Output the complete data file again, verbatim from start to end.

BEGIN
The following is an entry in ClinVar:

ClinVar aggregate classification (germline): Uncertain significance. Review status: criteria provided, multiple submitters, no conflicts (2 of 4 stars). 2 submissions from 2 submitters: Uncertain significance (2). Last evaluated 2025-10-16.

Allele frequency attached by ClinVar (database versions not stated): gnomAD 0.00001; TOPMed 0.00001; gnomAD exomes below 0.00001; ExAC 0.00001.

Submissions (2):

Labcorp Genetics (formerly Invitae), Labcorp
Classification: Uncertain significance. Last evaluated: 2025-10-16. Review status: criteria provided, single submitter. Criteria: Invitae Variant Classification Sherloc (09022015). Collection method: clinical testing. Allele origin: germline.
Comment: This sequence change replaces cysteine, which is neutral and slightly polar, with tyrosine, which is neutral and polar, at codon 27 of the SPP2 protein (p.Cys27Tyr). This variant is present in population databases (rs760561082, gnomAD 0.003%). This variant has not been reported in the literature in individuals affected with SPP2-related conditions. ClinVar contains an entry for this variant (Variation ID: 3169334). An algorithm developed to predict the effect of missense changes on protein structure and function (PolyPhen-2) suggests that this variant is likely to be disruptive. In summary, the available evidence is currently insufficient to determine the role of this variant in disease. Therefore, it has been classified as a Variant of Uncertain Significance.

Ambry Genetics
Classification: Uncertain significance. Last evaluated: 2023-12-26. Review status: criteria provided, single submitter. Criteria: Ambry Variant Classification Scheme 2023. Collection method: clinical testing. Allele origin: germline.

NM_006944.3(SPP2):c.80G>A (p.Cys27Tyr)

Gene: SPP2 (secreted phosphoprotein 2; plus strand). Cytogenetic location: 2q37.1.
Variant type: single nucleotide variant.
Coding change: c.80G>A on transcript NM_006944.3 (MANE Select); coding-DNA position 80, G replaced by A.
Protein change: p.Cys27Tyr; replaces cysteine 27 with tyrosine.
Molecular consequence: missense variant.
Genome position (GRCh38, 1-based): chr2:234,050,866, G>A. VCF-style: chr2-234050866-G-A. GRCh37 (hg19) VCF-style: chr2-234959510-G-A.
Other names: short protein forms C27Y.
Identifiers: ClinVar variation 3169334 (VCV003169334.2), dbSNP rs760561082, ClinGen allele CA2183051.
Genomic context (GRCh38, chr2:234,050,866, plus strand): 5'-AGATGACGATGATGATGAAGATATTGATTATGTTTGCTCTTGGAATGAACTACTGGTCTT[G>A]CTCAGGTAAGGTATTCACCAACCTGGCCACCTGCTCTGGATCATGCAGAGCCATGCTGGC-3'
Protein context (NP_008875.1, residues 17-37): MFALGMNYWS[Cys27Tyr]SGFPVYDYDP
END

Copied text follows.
The following is an entry in ClinVar:

ClinVar aggregate classification (germline): Uncertain significance. Review status: criteria provided, multiple submitters, no conflicts (2 of 4 stars). 2 submissions from 2 submitters: Uncertain significance (2). Last evaluated 2025-10-16.

Allele frequency attached by ClinVar (database versions not stated): gnomAD 0.00001; TOPMed 0.00001; gnomAD exomes below 0.00001; ExAC 0.00001.

Submissions (2):

Labcorp Genetics (formerly Invitae), Labcorp
Classification: Uncertain significance. Last evaluated: 2025-10-16. Review status: criteria provided, single submitter. Criteria: Invitae Variant Classification Sherloc (09022015). Collection method: clinical testing. Allele origin: germline.
Comment: This sequence change replaces cysteine, which is neutral and slightly polar, with tyrosine, which is neutral and polar, at codon 27 of the SPP2 protein (p.Cys27Tyr). This variant is present in population databases (rs760561082, gnomAD 0.003%). This variant has not been reported in the literature in individuals affected with SPP2-related conditions. ClinVar contains an entry for this variant (Variation ID: 3169334). An algorithm developed to predict the effect of missense changes on protein structure and function (PolyPhen-2) suggests that this variant is likely to be disruptive. In summary, the available evidence is currently insufficient to determine the role of this variant in disease. Therefore, it has been classified as a Variant of Uncertain Significance.

Ambry Genetics
Classification: Uncertain significance. Last evaluated: 2023-12-26. Review status: criteria provided, single submitter. Criteria: Ambry Variant Classification Scheme 2023. Collection method: clinical testing. Allele origin: germline.

NM_006944.3(SPP2):c.80G>A (p.Cys27Tyr)

Gene: SPP2 (secreted phosphoprotein 2; plus strand). Cytogenetic location: 2q37.1.
Variant type: single nucleotide variant.
Coding change: c.80G>A on transcript NM_006944.3 (MANE Select); coding-DNA position 80, G replaced by A.
Protein change: p.Cys27Tyr; replaces cysteine 27 with tyrosine.
Molecular consequence: missense variant.
Genome position (GRCh38, 1-based): chr2:234,050,866, G>A. VCF-style: chr2-234050866-G-A. GRCh37 (hg19) VCF-style: chr2-234959510-G-A.
Other names: short protein forms C27Y.
Identifiers: ClinVar variation 3169334 (VCV003169334.2), dbSNP rs760561082, ClinGen allele CA2183051.
Genomic context (GRCh38, chr2:234,050,866, plus strand): 5'-AGATGACGATGATGATGAAGATATTGATTATGTTTGCTCTTGGAATGAACTACTGGTCTT[G>A]CTCAGGTAAGGTATTCACCAACCTGGCCACCTGCTCTGGATCATGCAGAGCCATGCTGGC-3'
Protein context (NP_008875.1, residues 17-37): MFALGMNYWS[Cys27Tyr]SGFPVYDYDP